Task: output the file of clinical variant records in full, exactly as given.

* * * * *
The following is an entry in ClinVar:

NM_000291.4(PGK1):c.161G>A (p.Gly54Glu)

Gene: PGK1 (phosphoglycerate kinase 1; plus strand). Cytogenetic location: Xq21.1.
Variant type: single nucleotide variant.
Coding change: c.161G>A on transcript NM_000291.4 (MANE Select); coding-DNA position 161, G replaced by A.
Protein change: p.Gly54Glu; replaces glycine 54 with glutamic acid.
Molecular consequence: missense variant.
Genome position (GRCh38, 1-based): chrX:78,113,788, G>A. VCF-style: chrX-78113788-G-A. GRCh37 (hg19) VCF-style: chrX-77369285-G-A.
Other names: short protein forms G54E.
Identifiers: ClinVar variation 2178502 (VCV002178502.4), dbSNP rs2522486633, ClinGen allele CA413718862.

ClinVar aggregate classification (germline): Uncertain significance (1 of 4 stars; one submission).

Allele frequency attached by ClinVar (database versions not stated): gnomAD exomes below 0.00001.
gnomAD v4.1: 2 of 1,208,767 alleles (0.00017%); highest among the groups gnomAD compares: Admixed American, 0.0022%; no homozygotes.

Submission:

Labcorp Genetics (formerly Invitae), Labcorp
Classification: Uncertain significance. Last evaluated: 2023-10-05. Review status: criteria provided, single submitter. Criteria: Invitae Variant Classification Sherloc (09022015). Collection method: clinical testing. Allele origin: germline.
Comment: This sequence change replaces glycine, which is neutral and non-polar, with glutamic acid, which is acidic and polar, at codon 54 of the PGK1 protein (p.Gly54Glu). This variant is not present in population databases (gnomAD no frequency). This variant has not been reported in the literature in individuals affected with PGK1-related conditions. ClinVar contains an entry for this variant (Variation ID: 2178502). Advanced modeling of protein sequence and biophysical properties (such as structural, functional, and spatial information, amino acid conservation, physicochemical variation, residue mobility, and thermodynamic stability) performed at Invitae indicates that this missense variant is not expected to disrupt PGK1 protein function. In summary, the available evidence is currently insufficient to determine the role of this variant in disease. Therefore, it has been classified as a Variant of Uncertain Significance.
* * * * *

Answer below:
The following is an entry in ClinVar:

NM_000291.4(PGK1):c.161G>A (p.Gly54Glu)

Gene: PGK1 (phosphoglycerate kinase 1; plus strand). Cytogenetic location: Xq21.1.
Variant type: single nucleotide variant.
Coding change: c.161G>A on transcript NM_000291.4 (MANE Select); coding-DNA position 161, G replaced by A.
Protein change: p.Gly54Glu; replaces glycine 54 with glutamic acid.
Molecular consequence: missense variant.
Genome position (GRCh38, 1-based): chrX:78,113,788, G>A. VCF-style: chrX-78113788-G-A. GRCh37 (hg19) VCF-style: chrX-77369285-G-A.
Other names: short protein forms G54E.
Identifiers: ClinVar variation 2178502 (VCV002178502.4), dbSNP rs2522486633, ClinGen allele CA413718862.

ClinVar aggregate classification (germline): Uncertain significance (1 of 4 stars; one submission).

Allele frequency attached by ClinVar (database versions not stated): gnomAD exomes below 0.00001.
gnomAD v4.1: 2 of 1,208,767 alleles (0.00017%); highest among the groups gnomAD compares: Admixed American, 0.0022%; no homozygotes.

Submission:

Labcorp Genetics (formerly Invitae), Labcorp
Classification: Uncertain significance. Last evaluated: 2023-10-05. Review status: criteria provided, single submitter. Criteria: Invitae Variant Classification Sherloc (09022015). Collection method: clinical testing. Allele origin: germline.
Comment: This sequence change replaces glycine, which is neutral and non-polar, with glutamic acid, which is acidic and polar, at codon 54 of the PGK1 protein (p.Gly54Glu). This variant is not present in population databases (gnomAD no frequency). This variant has not been reported in the literature in individuals affected with PGK1-related conditions. ClinVar contains an entry for this variant (Variation ID: 2178502). Advanced modeling of protein sequence and biophysical properties (such as structural, functional, and spatial information, amino acid conservation, physicochemical variation, residue mobility, and thermodynamic stability) performed at Invitae indicates that this missense variant is not expected to disrupt PGK1 protein function. In summary, the available evidence is currently insufficient to determine the role of this variant in disease. Therefore, it has been classified as a Variant of Uncertain Significance.